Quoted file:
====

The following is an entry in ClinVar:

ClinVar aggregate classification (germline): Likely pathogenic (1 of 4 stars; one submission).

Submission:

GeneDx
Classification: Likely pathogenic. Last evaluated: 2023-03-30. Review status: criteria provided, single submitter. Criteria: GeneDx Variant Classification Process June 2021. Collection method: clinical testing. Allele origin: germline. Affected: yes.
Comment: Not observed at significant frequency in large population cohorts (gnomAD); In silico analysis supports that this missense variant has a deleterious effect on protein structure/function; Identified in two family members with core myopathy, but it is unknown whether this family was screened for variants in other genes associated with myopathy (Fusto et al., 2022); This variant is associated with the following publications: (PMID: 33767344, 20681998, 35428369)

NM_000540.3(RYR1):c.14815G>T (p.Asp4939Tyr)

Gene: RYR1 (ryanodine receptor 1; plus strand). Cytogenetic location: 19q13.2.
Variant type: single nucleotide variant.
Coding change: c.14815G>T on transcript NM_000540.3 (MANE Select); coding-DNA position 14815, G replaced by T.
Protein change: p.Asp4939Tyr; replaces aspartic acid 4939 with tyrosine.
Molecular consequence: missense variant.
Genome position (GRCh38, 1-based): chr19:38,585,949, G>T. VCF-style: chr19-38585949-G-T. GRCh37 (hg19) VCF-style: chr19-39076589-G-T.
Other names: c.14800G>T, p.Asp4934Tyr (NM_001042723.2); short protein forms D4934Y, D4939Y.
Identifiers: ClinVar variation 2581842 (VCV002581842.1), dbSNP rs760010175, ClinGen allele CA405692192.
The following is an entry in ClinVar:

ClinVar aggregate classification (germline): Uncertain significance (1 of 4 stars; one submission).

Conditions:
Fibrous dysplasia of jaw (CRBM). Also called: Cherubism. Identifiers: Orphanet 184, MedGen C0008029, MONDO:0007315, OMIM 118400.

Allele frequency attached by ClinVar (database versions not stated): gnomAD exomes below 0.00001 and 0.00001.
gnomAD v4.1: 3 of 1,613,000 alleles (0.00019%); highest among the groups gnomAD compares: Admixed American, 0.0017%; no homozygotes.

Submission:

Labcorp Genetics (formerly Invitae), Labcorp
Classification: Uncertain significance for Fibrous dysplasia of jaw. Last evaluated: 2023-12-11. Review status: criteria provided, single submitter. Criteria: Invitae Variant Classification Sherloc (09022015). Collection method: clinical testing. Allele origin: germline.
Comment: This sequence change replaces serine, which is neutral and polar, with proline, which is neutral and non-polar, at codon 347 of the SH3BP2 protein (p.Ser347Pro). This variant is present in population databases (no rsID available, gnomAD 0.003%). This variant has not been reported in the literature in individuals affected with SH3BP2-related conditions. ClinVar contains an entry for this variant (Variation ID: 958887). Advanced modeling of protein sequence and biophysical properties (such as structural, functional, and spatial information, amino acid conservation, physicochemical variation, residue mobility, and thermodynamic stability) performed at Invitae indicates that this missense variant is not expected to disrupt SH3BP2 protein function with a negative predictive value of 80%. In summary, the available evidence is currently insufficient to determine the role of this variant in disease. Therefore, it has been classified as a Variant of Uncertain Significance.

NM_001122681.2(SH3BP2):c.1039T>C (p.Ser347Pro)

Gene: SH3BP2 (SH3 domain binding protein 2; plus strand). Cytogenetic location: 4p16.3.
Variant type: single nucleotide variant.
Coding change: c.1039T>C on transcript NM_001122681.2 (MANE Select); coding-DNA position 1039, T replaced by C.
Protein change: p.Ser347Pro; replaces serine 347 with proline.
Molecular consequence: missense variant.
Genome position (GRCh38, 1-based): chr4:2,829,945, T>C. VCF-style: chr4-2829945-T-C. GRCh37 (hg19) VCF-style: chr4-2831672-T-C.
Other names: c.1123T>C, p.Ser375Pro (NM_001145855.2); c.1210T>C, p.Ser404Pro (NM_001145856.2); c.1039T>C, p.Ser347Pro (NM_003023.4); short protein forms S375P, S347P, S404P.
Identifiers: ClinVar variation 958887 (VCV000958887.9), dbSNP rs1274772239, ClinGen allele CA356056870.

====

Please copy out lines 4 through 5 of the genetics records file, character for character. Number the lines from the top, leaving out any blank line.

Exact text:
GeneDx
Classification: Likely pathogenic. Last evaluated: 2023-03-30. Review status: criteria provided, single submitter. Criteria: GeneDx Variant Classification Process June 2021. Collection method: clinical testing. Allele origin: germline. Affected: yes.